Perhaps this is what Honda has learned and is the reason for there exit?
Date Added: 30/12/2008

long may the un-trendiness of money reign! and we forgive you your silence when you eventually post like this.

my new year's wish? that max and bernie decide they aren't making enough zero's before the decimal point and go trawl elsewhere. i know, i know. no such luck.

have a great new year.
Date Added: 30/12/2008

Nick: Racing Tata Nanos - what a brilliant idea! that would be a return to the heyday of racing minis indeed. And you have started a train of thought and memories that leads to a long story that I might post tomorrow - nothing to do with F1 (well, only incidentally) but so little is happening in that world that a brief departure might be forgiven...

Good analysis of the Bernie/Max/Luca situation. Money always spoils things, doesn't it? Perhaps I could help out Bernie by looking after all of his! :D
Date Added: 30/12/2008

Vera: Thank you indeed. Your New Year wish has an outside chance of becoming true - if Bernie's interest concentrates more on his joint football venture with the Flav, he could move to that arena and annoy the soccer fans instead!
Date Added: 30/12/2008

Alianora La Canta
If Bernie and Flavio do end up concentrating on football, and they get kicked out of their team in typical English Football League tradition, I think they'll be working at Chesterfield FC next - their route from the second to the third round of the FA Cup (a fog-based cancellation, a draw, a floodlight-based cancellation, a loss and a throwing out of the rival team due to an ineligible player) would have done Bernie and co. proud.

If they do go to the place in, be sure that I will use the fact that they will be within 10 miles of my house to maximum!
Date Added: 31/12/2008

I don't know. It seems everywhere I look everybody is looking to 2010. All the news concerning new rules concentrates on 2010. Mosely won't retire until 2009 (at the earliest) which means it will be 2010 before we can even hope to see changes from a new administration. WRC changes its format in 2010. Even the car companies have given up on talking about their 2009 models. They are promoting the changes that are coming in 2010. The 'experts' say the economic crisis isn't supposed to end until 2010.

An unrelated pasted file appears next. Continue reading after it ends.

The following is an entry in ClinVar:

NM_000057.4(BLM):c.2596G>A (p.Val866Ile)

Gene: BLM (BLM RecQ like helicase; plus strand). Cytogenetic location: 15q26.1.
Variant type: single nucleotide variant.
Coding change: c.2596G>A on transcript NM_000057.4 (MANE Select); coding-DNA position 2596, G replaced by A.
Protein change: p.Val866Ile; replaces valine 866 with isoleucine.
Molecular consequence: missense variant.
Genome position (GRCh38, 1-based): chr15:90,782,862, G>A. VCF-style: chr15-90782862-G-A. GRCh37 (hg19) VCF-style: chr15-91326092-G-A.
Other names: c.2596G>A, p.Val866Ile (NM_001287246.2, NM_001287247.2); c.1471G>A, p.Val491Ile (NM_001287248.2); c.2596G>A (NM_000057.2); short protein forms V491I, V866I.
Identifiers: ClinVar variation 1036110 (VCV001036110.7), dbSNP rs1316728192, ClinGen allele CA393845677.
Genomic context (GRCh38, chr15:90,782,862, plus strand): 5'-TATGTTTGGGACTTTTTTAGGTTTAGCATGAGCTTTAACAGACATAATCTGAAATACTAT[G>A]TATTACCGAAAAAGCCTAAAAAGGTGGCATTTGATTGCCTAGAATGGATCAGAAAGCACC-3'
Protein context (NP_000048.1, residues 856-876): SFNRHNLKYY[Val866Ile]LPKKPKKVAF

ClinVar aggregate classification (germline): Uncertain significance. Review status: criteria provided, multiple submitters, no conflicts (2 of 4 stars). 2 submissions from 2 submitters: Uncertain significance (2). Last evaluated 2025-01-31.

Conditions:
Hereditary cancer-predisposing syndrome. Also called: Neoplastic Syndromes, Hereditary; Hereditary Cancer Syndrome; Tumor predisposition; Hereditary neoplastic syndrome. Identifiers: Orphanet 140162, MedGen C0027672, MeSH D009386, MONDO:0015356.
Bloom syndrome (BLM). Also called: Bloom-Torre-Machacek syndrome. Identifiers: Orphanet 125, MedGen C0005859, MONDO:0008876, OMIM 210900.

I look forward to next season. I will watch and I will cheer (or cry), pound my fists, and shake my head in disbelief; I will love 2009 (I hope). But everything points to 2010 as being the start of a new chapter for everybody, and I don't think anyone will feel settled until we open that chapter. Maybe we will have to wait longer. All the more reason to live in the moment.

Nick, when the Nano gets here, I'll meet you at the track.
Date Added: 31/12/2008

Nick Goodspeed
Marc: First we have to spend a day figuring out rules, then take a month to figure out how to get around the rules;-)
Date Added: 31/12/2008

I do so admire optimism. It's good to see it.

Mind you; No doubt the coming year will bring about pessimism in some form and we will all have to remind you of this post... :)

For myself, I am inclinded to share the optimistic viewpoint and look forward to the season and, as Marc put so very well, - "I will watch and I will cheer (or cry), pound my fists, and shake my head in disbelief; I will love 2009 (I hope). "

A really Happy New Year to you and yours.

Date Added: 31/12/2008

RSS feed icon RSS comments feed

Back to the main blog

Have your say

You may use some HTML in comments. For bold text use <strong></strong> and for italic text use <em></em>. If you know what you're doing feel free to use more complex mark-up but please no deprecated tags, break tags or JavaScript.

Enter the code shown above:

Name *

Comment *

Email *


Copyright disclaimers XHTML 1.0 CCS2 RSS feed Icon